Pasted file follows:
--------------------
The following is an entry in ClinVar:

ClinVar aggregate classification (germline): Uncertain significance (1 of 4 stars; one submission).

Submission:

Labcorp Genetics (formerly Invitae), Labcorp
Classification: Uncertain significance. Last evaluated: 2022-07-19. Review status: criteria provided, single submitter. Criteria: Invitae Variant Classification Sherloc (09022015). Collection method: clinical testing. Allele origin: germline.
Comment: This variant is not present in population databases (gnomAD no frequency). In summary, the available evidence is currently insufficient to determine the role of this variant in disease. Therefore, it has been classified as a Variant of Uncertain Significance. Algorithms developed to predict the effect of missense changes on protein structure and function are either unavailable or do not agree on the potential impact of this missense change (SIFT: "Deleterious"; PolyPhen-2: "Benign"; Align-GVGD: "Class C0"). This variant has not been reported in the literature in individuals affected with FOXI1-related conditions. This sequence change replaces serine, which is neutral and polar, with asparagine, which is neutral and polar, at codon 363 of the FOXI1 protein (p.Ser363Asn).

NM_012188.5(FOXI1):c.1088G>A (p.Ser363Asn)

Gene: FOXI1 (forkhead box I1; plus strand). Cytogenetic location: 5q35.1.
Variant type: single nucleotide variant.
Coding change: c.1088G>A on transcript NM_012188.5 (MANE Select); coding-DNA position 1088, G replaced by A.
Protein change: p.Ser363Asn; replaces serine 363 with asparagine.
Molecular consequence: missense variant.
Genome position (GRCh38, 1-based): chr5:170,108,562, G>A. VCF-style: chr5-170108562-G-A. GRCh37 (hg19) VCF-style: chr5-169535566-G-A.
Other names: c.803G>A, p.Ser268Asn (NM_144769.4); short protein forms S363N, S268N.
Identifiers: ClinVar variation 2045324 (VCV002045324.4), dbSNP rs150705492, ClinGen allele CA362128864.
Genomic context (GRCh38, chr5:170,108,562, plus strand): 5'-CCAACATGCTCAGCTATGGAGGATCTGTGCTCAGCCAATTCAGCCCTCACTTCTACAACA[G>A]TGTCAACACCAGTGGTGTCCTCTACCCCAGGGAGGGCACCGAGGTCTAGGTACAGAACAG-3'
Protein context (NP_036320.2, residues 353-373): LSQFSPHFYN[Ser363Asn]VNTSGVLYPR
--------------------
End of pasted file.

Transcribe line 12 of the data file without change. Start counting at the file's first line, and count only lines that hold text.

Molecular consequence: missense variant.